Theranos' biggest mistake was its decision to offer its tests directly to consumers.
Adam Rifkin stashed this in Theranos
A potentially fatal flaw:
Many new health companies have made waves by treating healthcare like any other product you might buy. Take 23andMe, for example: Rather than making an appointment at the doctor, sitting for an array of expensive genetic tests, waiting days for the results and then having to trek back to the office to discuss them at your physician's convenience, the company offered a simple, straightforward alternative: Spit in a tube, mail it in, and get results online in a visual, simple-to-understand format.
Theranos wants to do something similar, but with blood instead of spit. Skip the arduous, traditional blood-test process. Show up at your local Walgreens, fill in a form, and get your results in a few hours.
Here's the problem: Doing it this way — without a doctor involved — puts the company under far more scrutiny than they'd endure if they included physicians in the process.
Dozens of biotech leaders we've spoken with agree that the idea of offering healthcare products directly to customers is challenging. Many have told us they wouldn't do it — it's hard enough to do so with doctors involved. The FDA has strict regulatory oversight over information they deem could influence the health of a patient.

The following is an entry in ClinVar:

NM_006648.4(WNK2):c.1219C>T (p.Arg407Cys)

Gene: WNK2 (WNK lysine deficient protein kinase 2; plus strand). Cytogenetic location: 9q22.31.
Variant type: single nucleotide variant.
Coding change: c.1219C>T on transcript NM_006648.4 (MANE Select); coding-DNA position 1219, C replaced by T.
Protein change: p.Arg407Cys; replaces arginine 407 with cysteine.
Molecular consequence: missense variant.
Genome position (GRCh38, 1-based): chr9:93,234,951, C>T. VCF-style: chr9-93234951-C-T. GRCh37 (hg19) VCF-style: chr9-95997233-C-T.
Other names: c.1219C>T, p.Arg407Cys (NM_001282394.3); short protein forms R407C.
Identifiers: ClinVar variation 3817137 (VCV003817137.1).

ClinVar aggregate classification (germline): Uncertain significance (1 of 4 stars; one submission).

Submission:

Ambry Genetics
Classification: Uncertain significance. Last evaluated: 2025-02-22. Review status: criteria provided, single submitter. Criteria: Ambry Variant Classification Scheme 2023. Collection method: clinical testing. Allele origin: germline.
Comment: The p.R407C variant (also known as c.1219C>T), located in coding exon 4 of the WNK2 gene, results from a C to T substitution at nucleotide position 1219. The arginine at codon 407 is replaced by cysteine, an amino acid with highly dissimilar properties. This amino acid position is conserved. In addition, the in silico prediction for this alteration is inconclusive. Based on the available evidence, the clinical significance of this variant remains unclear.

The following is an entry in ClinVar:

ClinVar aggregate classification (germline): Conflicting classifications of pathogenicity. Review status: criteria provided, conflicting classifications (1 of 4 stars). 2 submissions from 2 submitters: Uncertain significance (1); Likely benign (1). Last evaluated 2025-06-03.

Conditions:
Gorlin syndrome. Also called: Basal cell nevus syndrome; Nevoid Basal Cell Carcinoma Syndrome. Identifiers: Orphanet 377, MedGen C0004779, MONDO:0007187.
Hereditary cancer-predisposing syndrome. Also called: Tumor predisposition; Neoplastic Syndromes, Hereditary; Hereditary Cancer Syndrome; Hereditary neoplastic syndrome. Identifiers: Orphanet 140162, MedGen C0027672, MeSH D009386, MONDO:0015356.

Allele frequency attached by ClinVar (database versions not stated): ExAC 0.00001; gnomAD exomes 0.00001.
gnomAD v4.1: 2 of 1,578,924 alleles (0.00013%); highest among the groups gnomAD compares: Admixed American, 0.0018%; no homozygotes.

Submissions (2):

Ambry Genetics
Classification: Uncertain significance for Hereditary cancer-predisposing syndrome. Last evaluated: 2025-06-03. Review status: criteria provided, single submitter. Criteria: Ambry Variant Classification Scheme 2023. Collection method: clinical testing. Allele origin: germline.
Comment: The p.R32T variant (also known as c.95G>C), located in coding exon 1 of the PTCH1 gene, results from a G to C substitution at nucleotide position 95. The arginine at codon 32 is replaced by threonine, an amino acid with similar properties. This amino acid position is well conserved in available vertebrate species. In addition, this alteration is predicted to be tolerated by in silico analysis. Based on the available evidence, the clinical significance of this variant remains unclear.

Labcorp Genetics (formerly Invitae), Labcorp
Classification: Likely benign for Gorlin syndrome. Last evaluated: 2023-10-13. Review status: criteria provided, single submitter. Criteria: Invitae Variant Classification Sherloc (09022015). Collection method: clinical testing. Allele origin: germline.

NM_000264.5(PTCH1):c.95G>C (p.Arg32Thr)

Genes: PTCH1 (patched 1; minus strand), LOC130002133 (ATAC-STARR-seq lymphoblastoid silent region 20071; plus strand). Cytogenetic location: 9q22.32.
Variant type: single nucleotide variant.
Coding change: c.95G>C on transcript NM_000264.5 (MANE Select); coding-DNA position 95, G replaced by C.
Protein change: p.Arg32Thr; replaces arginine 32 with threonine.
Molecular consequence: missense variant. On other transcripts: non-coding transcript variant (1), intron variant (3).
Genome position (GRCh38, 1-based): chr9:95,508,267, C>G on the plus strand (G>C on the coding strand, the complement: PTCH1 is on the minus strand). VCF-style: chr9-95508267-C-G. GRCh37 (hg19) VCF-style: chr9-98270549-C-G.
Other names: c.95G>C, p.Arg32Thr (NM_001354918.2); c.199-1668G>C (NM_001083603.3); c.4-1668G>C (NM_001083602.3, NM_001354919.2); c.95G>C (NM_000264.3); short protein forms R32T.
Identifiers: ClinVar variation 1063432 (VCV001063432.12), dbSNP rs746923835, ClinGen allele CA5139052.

"The worst thing you can do in facing with the FDA is offer a test directly to the consumer,” Genalyte CEO Cary Gunn told Business Insider during the JPMorgan Healthcare conference in January. Gunn's company is working on developing a rapid test for diseases like rheumatoid arthritis. It's similar to Theranos in that Genalyte aims to do it by having the test read only a single drop of blood. But Gunn said he aims for it to be used only with the involvement of a physician.
Even with the recent challenges, Theranos VP of Communications Brooke Buchanan said the company's commitment to patient health and access hasn't changed.
Theranos isn't alone in facing the issue of how to offer a test directly to consumers. Many "disruptive" Silicon Valley health companies have run into this regulatory problem as well.
”Elizabeth Holmes: The Breakthrough of Instant Diagnosis [Updated Sept. 8, 2013 12:04 p.m. ET]”:
(A good description of how the testing is done.... at least in 2013)
”Boy Invents Cancer Test”:
(I hope good things come from what he did.)
Clearly there's a difference between inventing a good medical test and getting FDA approval for it.